Beat Blaster, by Ivanovich Games, has been out for a while but is a title we didn’t get to review until now. It’s available for PC-based platforms through Steam as well, but we tested the Playstation VR version of the game.
Ivanovich Games was previously responsible for Operation Warcade, a really fun Operation Wolf-inspired shooter with support for the Aim controller. Beat Blaster also supports the Aim, an underused controller that’s absolutely great for VR experiences. Is it as good of an experience as Warcade was though?
Beat Blaster certainly is different from Operation Warcade, but with a title like that I was expecting it to be. I was anticipating something like a Beat Saber clone, but the game instead sits somewhere in between a VR runner and an on-rails shooter – although ‘on-rails’ doesn’t fully do it justice either.
That’s not to say that music doesn’t play a part in Beat Blaster – it’s just not the core mechanic. Your job is to get to the end of each level by getting past its obstacles and shooting the targets – your time and the amount of targets you hit determining the score for each level. After getting through a level, beating existing scores will have you coming back, blasting by that one obstacle just a little faster or getting that moving target rather than evading it.
The game’s not called Beat Blaster for nothing though – even though music isn’t the core mechanic (in a rhythm game sense), it still plays a large part. Everything in a level seems to be pulsing to the beat, and with Tron-like visuals this creates an audiovisual spectacle without relying on too fancy graphics – the VR versions of Rez’s original levels came to mind. Levels are procedurally generated so they’ll be different on a restart – which happens almost instantly thanks to very short load times.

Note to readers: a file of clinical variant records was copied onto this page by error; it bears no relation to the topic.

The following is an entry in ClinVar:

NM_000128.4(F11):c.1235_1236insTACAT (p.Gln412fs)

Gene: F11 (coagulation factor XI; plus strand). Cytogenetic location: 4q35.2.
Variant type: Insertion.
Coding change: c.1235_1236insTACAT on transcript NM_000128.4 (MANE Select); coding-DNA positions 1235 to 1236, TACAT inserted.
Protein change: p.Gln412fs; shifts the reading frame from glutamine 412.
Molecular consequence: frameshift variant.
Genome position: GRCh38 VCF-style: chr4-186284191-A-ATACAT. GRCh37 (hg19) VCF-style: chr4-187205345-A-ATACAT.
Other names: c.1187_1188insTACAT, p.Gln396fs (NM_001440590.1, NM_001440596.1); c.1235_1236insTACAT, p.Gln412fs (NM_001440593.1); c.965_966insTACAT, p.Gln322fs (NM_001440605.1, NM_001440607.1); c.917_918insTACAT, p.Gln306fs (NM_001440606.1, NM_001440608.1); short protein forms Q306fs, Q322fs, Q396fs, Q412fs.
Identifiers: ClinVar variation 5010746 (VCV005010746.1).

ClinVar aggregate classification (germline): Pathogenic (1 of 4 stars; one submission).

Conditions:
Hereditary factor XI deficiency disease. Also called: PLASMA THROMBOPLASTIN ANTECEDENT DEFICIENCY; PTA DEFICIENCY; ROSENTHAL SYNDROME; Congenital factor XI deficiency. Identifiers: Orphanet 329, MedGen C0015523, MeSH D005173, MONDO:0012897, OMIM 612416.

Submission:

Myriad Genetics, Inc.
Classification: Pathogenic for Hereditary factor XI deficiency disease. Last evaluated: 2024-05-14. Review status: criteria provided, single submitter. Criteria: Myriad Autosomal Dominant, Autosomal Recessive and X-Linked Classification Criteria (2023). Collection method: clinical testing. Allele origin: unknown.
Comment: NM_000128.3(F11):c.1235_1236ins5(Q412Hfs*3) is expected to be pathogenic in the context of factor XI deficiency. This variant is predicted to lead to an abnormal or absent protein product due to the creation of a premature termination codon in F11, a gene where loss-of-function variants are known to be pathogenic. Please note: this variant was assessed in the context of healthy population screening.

Something that Ivanovich Games has done very well is the implementation of different control schemes. I already mentioned that the Aim controller is an option, but you can also play with a pair of Move controllers or even the DualShock. They all work well, and they all have their perks and drawbacks. Move controllers are harder to navigate with, but do allow you to dual-wield guns – making it easier to hit those targets. Gamepad controls are better for navigating past obstacles, and the Aim controller sits somewhere in the middle – but doesn’t give you a dual-wield option. I believe the game also supports the 3dRudder, but we didn’t get a chance to test that.
Beat Blaster isn’t a radical departure from what came before, but it’s a solid VR title that combines a few good ideas even if it doesn’t add many of its own. The score chasing element will have people coming back, but the fact that levels are procedurally/randomly generated makes an honest comparison of scores difficult. If you enjoyed a game like Thumper in the early PSVR days, then this should certainly entertain you for a while.